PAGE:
“You Are the Electric Boogaloo” by Geoff Herbach is a short story written in an epistolary form, as a letter addressed by the narrator to his teen self. As is the norm in the epistolary form, the story is written in first-person narrative.
American author Geoff Herbach is primarily known for writing adolescent fiction. He has been the recipient of several awards including the Minnesota Book Award for Young People’s Literature and the Cybil Award for Young Adult Fiction.
You Are the Electric Boogaloo | Summary
Addressing the letter as “Dear Teen Me”, the narrator begins by telling his younger self that “humiliation and hilarity are closely linked”. He asks him to get up from the bed and stop replaying the traumatizing incident in his head, where his shirt stuck to the dance floor, and is glad that it happened. He reminds his younger self that he loves him and his break-dancing crew, revealing that his younger self was, in fact, a dancer. He loves their quirky “butterfly” pants and the giant piece of cardboard that functions as a mobile dance floor for them to dance around in traffic in hope of catching the eyes of a “talent scout”. He applauds his courage to express his passion for dancing and encourages him to keep trying.
He especially loves the incident that had been the source of humiliation and embarrassment for his younger self. The letter reveals that the narrator and his crew had challenged Dubuque’s 4+1 crew to a dance-off i.e., a dance battle. They practised, worked hard, and got T-shirts with the crew names emblazoned on them. However, inside the venue, Five Flags, the floors were very sticky, making the dancers sweat through their shirt and their flesh sticking to the floor, painfully twisting as they tried spinning on the floor, factors that none of them had anticipated. As they writhe on the floor howling in pain, the spectators laugh, traumatizing the narrator. However, his older self tells him that they had indeed appeared funny, revoking the link between humiliation and hilarity.
He asks his teen self to stop overthinking it, wondering if he had gone wrong somewhere and blaming their opponents for the fact that their T-shirts did not stick to the ground. He asks him to go to sleep and wake up to prepare for the next performance, assuring himself that everything is going to turn out well in the end. Having seen a lot more in life than what he did as a teenager, he knows that what one remembers in life are not the “boring victories”, but the “grand, majestic, hilarious failures”, and is proud of oneself to have had the courage to move past the fear of failures and get up and try again. Nobody knows what would have happened if the narrator and his crew had succeeded in the contest. But they didn’t, and to think about the other possibilities is futile and painful. So, he once again encourages his teen self to get up and keep following his dreams.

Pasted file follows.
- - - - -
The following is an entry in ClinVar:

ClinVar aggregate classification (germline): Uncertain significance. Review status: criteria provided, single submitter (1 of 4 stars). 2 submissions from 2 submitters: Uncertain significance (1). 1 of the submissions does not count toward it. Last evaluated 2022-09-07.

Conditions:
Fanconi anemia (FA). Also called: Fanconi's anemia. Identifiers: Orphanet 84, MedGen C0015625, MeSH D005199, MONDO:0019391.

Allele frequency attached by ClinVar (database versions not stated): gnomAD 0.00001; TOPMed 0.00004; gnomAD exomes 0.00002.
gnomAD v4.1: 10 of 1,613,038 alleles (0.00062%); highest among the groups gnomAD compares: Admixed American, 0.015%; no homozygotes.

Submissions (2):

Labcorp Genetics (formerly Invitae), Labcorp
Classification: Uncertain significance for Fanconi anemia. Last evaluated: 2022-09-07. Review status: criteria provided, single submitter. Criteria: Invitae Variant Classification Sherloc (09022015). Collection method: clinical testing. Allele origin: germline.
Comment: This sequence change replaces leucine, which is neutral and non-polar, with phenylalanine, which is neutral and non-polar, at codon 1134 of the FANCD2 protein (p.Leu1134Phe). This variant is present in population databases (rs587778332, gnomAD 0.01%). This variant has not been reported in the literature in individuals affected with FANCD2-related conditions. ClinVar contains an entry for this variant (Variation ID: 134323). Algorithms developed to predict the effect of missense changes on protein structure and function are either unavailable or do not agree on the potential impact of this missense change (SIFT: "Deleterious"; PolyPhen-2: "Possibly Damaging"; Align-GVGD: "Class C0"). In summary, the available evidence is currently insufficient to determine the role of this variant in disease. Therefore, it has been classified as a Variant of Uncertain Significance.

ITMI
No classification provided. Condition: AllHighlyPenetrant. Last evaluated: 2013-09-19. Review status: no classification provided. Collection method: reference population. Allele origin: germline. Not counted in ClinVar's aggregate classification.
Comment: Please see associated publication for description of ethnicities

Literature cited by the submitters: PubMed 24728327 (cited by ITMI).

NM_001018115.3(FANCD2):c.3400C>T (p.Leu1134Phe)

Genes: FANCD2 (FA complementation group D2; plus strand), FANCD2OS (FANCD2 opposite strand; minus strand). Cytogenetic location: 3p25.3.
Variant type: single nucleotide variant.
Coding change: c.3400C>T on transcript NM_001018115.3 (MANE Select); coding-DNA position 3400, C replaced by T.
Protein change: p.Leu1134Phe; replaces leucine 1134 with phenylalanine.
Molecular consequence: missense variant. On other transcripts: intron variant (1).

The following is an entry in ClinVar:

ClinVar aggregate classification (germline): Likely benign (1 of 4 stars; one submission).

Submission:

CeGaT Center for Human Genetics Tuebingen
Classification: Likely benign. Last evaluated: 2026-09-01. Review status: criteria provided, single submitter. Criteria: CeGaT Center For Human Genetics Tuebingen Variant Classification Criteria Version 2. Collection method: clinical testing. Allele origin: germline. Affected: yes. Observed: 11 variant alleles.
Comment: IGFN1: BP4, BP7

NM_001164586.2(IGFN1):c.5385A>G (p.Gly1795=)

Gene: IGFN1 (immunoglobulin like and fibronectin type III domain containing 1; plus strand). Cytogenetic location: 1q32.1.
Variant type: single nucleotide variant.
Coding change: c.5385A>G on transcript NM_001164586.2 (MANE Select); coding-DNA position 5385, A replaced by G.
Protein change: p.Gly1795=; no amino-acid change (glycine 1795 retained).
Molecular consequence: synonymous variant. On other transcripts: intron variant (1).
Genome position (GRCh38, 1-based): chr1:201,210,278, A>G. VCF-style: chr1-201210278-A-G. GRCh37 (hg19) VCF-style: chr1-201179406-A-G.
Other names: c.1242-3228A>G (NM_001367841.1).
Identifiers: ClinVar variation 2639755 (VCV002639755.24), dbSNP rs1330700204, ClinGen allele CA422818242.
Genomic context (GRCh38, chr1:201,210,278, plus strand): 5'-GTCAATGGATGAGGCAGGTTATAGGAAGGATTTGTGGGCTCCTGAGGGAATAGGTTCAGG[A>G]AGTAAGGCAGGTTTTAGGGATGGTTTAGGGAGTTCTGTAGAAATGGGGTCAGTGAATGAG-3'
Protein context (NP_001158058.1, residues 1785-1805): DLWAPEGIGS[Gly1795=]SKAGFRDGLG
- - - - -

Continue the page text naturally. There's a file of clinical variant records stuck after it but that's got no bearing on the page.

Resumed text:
You Are the Electric Boogaloo | Analysis
The story is essentially about self-love and self-acceptance. It highlights the importance of accepting one’s own past, even the bits that are embarrassing or actions that are regrettable, and being proud of one’s past self. It also shows that personal growth can only be achieved through having faith and confidence in one’s own self, and through pursuing one’s dreams with determination and persistence. I
t is important to come to terms with our failures and not be ashamed of them, as failures are an intrinsic part of one’s growth as an individual. It is also necessary to be kind to ourselves when we make mistakes and have the courage to get up and try again. At the end of the day, success is sweetened further by the medicinal bitterness of failures, and consequently, we remember them much more than we remember our wins as we learn from our mistakes far more than we learn from our wins. While the letter admirably preaches self-love and self-acceptance, it also hovers dangerously close to toxic positivity.
The narrator fails to understand the trauma that the Five Flags incident and the subsequent humiliation had created in his younger self, and ends up trivializing it, failing to grasp the gravity of the experience. He also does not understand that recovery from a traumatizing experience requires a lot of time and self-work, and encouraging one to “Just go to sleep and get ready for the next dance” does nothing better than repressing the trauma, effectively shoving the issue under the carpet until it comes back to haunt later in life in a much worse shape.
You Are the Electric Boogaloo | Themes
Self-Love – The letter to one’s younger self, centres upon the idea of loving one’s own self with all its perfections and imperfections. It also highlights the importance of being proud of one’s own triumphs as well as of one’s courage to rise from one’s failures and try again.
Self-acceptance – The letter teaches the necessity of accepting one’s own mistakes and moving past them as failures are an inherent part of our learning curve, teaching us way more than successes. It is also important to not let failures demotivate one from pursuing one’s own dream.